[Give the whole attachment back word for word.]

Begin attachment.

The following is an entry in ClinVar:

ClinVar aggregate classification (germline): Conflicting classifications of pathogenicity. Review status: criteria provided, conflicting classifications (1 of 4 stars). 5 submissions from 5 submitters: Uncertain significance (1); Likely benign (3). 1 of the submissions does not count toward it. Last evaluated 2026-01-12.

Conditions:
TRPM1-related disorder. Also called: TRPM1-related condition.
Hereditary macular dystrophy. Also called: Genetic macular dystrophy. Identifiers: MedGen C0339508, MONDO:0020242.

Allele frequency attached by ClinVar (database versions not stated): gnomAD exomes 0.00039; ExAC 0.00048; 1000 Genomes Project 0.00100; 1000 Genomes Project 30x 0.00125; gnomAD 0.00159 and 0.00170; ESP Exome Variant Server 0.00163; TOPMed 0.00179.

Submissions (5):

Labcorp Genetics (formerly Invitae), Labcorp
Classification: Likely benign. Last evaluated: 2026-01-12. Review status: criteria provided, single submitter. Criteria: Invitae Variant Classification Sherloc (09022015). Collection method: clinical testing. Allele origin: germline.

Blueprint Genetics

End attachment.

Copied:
The following is an entry in ClinVar:

ClinVar aggregate classification (germline): Conflicting classifications of pathogenicity. Review status: criteria provided, conflicting classifications (1 of 4 stars). 5 submissions from 5 submitters: Uncertain significance (1); Likely benign (3). 1 of the submissions does not count toward it. Last evaluated 2026-01-12.

Conditions:
TRPM1-related disorder. Also called: TRPM1-related condition.
Hereditary macular dystrophy. Also called: Genetic macular dystrophy. Identifiers: MedGen C0339508, MONDO:0020242.

Allele frequency attached by ClinVar (database versions not stated): gnomAD exomes 0.00039; ExAC 0.00048; 1000 Genomes Project 0.00100; 1000 Genomes Project 30x 0.00125; gnomAD 0.00159 and 0.00170; ESP Exome Variant Server 0.00163; TOPMed 0.00179.

Submissions (5):

Labcorp Genetics (formerly Invitae), Labcorp
Classification: Likely benign. Last evaluated: 2026-01-12. Review status: criteria provided, single submitter. Criteria: Invitae Variant Classification Sherloc (09022015). Collection method: clinical testing. Allele origin: germline.

Blueprint Genetics